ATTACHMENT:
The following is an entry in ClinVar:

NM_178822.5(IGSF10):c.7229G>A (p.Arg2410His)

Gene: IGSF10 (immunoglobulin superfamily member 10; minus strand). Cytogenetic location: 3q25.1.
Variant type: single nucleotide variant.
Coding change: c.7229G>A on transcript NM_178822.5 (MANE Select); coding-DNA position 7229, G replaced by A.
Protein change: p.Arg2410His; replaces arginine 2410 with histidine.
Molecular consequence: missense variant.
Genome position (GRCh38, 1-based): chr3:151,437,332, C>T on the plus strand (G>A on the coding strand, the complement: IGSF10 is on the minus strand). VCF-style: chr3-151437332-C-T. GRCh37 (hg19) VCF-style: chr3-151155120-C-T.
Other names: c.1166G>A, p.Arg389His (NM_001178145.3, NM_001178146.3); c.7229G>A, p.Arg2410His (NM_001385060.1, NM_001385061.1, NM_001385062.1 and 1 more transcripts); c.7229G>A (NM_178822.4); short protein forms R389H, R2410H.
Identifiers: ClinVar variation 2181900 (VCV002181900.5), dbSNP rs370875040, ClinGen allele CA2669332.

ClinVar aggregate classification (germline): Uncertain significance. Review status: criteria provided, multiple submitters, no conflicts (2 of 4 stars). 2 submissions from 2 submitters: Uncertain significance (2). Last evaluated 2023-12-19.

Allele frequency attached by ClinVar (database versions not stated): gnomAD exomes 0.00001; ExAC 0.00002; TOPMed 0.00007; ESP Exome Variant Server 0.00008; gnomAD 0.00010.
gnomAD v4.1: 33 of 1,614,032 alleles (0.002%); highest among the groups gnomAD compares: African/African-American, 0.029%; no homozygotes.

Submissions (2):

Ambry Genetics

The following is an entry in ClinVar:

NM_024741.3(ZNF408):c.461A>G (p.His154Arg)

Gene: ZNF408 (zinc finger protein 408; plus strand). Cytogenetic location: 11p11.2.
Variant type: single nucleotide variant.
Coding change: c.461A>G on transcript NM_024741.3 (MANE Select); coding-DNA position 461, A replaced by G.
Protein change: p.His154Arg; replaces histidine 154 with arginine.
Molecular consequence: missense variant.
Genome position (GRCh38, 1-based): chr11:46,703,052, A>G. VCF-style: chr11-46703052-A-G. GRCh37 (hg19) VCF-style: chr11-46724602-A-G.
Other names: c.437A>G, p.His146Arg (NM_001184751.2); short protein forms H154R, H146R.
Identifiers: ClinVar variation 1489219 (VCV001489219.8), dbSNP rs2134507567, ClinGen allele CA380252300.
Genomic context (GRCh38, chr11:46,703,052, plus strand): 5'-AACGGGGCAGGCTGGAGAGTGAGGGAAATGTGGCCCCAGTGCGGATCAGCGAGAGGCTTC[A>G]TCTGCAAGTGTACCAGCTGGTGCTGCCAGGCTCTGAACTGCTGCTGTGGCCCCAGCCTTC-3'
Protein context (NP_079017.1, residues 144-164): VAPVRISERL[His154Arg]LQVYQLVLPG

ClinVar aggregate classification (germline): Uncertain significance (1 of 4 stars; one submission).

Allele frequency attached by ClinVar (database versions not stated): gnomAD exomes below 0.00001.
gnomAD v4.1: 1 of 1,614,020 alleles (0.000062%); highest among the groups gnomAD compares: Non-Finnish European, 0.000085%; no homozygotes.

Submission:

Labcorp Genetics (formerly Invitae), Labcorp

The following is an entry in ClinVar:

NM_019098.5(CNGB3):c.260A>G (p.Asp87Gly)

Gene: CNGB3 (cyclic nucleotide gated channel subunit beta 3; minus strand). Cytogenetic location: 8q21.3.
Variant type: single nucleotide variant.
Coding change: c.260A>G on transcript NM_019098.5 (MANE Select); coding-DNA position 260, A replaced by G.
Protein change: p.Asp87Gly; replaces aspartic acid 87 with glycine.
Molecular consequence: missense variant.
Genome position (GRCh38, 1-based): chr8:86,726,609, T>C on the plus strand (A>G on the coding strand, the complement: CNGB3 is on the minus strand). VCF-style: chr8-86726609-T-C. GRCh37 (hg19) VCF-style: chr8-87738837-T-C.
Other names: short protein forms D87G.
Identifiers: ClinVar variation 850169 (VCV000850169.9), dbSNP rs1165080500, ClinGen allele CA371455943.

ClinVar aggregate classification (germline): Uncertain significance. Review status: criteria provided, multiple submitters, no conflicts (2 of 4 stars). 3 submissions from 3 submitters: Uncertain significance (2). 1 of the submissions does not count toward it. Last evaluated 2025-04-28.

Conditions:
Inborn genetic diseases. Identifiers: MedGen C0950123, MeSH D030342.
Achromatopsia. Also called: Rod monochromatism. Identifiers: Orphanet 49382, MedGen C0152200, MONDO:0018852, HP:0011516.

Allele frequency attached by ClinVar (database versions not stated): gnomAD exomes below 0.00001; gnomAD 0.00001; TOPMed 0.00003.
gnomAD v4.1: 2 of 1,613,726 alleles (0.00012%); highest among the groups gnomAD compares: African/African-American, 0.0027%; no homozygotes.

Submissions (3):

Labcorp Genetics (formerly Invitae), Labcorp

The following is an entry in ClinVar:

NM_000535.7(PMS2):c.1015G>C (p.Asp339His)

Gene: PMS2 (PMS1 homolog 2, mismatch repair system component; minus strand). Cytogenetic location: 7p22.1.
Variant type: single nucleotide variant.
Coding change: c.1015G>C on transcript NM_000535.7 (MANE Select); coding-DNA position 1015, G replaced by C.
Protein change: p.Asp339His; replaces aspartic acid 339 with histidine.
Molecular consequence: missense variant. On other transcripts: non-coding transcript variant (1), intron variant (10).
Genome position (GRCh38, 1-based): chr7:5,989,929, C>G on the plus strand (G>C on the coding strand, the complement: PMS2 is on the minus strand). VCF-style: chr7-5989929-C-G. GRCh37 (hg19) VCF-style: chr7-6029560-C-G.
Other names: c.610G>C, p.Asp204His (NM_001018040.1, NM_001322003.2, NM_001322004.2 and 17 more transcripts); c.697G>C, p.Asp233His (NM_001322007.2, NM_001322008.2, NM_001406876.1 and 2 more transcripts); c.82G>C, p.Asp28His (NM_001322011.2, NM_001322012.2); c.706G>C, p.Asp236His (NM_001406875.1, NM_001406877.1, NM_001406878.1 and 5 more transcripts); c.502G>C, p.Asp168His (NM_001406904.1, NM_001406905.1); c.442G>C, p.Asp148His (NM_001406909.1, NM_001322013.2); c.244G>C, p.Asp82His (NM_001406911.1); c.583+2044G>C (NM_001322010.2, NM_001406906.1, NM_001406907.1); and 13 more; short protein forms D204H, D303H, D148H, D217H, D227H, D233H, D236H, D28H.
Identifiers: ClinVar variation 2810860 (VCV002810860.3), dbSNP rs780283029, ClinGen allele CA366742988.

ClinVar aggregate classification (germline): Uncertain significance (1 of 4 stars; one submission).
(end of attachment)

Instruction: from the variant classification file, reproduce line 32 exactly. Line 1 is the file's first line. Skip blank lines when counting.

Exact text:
Labcorp Genetics (formerly Invitae), Labcorp